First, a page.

Metaphors have the power to take down false wisdom, but only if they’re handled correctly
In reaction to the recent national debates regarding rape the National Penis Association is calling for more, not fewer penises.
The president of the NPA, Richard D. Roop, has repeatedly affirmed the old saying, “Penises don’t rape, people with penises rape.” On Face the Nation last Sunday he asserted, “Rape would be a thing of the past, if only everyone had penises,” and he even went so far as to suggest that people who lack penises should shoulder the blame for the recent spate of gang rapes.
He went on to say, “Maybe we should begin to take seriously the radical idea that everyone who goes about in public should be packing. I’m not sure what that would look like. Maybe the penis-less should just be required to stay home. Or maybe the government could provide penises for those who lack a penis and lack the means to obtain one. But the last thing we should be doing is passing penis-control laws.”
I think that Mr. Roop’s position is absurd, and not only because I made him and his position up, but because I have noted that almost no one in all the debate going on has called for the banning of the ordinary hand-held penis, which is what people like Mr. Roop would imply.
In fact, I believe that it is clear to most intelligent people on both sides of the debate that the arguments supporting such a ban would only lead inevitably to a backlash, which would result in a segregated society where the penis-less would see their rights of free association and travel taken from them. This has already happened in Saudi Arabia and, to a lesser extent in India, for all the good it does, which is zip.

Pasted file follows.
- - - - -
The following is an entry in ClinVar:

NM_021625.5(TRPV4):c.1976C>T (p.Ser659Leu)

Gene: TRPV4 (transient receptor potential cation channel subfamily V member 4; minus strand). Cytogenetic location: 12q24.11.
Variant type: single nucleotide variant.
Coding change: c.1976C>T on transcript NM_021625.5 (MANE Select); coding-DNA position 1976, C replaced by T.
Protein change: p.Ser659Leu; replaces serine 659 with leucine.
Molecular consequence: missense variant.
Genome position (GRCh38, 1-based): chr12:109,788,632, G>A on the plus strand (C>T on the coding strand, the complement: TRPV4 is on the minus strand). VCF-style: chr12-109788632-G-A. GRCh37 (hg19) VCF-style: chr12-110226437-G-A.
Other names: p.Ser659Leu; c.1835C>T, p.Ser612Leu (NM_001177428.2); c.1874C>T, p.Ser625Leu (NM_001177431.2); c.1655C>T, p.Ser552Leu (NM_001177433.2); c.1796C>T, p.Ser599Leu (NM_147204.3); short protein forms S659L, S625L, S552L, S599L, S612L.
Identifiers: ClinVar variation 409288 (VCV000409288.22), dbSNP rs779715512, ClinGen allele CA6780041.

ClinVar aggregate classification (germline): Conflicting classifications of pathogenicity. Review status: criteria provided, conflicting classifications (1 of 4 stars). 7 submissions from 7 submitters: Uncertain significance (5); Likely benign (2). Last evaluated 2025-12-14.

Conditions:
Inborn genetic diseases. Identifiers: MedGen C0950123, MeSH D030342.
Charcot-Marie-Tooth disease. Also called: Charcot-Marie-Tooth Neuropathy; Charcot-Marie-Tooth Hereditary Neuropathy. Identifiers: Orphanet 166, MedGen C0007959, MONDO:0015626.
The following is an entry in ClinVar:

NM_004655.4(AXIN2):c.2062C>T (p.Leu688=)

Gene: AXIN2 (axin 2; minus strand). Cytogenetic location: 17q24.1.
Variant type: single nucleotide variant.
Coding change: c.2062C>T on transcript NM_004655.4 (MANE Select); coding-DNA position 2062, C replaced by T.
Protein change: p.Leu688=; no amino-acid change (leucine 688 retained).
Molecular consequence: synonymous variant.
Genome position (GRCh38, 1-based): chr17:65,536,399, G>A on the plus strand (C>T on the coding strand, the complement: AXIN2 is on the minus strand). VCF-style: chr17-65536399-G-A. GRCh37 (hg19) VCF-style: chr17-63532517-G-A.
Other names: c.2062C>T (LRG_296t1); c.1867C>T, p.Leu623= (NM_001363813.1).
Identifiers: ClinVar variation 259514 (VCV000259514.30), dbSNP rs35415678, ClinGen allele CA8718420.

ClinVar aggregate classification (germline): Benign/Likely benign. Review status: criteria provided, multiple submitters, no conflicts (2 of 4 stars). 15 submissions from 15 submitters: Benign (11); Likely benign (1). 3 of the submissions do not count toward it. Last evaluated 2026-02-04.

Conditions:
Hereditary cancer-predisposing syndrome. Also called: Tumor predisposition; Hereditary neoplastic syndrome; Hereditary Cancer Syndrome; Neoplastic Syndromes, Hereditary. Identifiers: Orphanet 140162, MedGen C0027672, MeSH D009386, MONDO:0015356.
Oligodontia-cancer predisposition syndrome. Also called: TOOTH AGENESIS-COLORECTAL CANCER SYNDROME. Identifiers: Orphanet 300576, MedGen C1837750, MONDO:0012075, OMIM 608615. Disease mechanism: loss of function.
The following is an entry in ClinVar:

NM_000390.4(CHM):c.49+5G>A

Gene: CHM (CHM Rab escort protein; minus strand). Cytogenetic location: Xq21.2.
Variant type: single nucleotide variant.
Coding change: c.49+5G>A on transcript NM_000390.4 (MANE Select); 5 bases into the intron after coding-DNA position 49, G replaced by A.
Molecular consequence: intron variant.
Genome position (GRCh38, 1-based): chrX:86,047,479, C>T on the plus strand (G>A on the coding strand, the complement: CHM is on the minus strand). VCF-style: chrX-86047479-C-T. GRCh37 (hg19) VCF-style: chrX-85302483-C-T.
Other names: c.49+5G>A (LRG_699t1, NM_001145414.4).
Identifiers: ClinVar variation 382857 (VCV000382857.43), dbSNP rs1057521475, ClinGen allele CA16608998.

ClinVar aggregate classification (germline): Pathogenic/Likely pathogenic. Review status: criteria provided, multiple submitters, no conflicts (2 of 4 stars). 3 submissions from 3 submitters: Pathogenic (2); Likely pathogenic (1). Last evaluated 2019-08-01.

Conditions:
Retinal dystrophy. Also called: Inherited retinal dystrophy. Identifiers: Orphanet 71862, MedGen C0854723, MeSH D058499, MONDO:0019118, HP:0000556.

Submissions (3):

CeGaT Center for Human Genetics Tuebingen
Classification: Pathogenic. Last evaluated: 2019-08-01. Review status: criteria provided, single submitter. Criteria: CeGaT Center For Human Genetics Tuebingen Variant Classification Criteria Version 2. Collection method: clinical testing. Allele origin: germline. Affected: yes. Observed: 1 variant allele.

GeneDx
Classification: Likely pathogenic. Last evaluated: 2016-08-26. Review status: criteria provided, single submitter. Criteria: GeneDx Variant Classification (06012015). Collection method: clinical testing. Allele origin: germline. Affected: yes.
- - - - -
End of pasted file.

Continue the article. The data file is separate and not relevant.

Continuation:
So, where does that leave us? The NPA says it leaves us with “Just enforce existing laws against rape. If someone rapes, try them, and if they’re convicted, behead them.”
But is that reasonable? Sure, beheading rapists is a feel-good solution, but would it promote the kind of society we want? And how practical is it? How often do juries convict rapists, anyway?
The truth is most liberals aren’t willing to go that route, because they have a thing about decapitation, so they are backed into a corner. They want to be tough on rapists but they can’t be that tough. They can’t call for a penis ban. They have to talk in terms of rape prevention, and that plays into the hands of conservatives who just say the problem is there are too many rape victims.
“You want to prevent rape, what you do is lock up all the potential rape victims,” says Richard “Not as imaginary as I would like him to be” D. Roop.
Pope Benedict XVI, in a surprising, related and fictitious move, reversed his church’s longstanding opposition to birth control. While he said he continues to believe that birth control does violence against the Will of God, nevertheless he went on Twitter to say “one has to go with the lesser of two absences of good sometimes,” and the simple fact is that there’d be “a lot less buggery if there was fewer little buggers tempting us. #irresistibleyoungbooty”
Likewise, in India, the vicious brutal gang-rape and murder of a young Indian woman is no doubt going to be the cause of more abortions of female fetuses, rather than fewer, because they are so much trouble to defend when they grow up.
I personally see in all these issues a perpetuation of the original sin of the Garden of Eden, which was not the temptation of Adam by Eve at the behest of the serpent, but the sin of blaming her for what he did about it. But, hey, I’m no theologian, thank God.
Where was I? Oh yeah: It’s time to put some real thought into rape prevention, I’d say.
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